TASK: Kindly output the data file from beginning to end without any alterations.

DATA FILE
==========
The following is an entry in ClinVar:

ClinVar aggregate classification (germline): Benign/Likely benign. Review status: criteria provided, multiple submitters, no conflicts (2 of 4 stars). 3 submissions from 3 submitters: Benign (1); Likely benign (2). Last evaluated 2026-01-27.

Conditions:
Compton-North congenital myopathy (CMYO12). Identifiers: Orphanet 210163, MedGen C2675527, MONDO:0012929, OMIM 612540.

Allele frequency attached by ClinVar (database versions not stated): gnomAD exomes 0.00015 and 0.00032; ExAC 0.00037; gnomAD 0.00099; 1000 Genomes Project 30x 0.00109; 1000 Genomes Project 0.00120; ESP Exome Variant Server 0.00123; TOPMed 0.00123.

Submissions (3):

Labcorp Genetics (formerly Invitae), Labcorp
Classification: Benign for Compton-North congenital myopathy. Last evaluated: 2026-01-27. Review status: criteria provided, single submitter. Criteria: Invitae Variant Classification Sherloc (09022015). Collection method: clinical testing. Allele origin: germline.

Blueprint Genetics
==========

The following is an entry in ClinVar:

ClinVar aggregate classification (germline): Benign/Likely benign. Review status: criteria provided, multiple submitters, no conflicts (2 of 4 stars). 3 submissions from 3 submitters: Benign (1); Likely benign (2). Last evaluated 2026-01-27.

Conditions:
Compton-North congenital myopathy (CMYO12). Identifiers: Orphanet 210163, MedGen C2675527, MONDO:0012929, OMIM 612540.

Allele frequency attached by ClinVar (database versions not stated): gnomAD exomes 0.00015 and 0.00032; ExAC 0.00037; gnomAD 0.00099; 1000 Genomes Project 30x 0.00109; 1000 Genomes Project 0.00120; ESP Exome Variant Server 0.00123; TOPMed 0.00123.

Submissions (3):

Labcorp Genetics (formerly Invitae), Labcorp
Classification: Benign for Compton-North congenital myopathy. Last evaluated: 2026-01-27. Review status: criteria provided, single submitter. Criteria: Invitae Variant Classification Sherloc (09022015). Collection method: clinical testing. Allele origin: germline.

Blueprint Genetics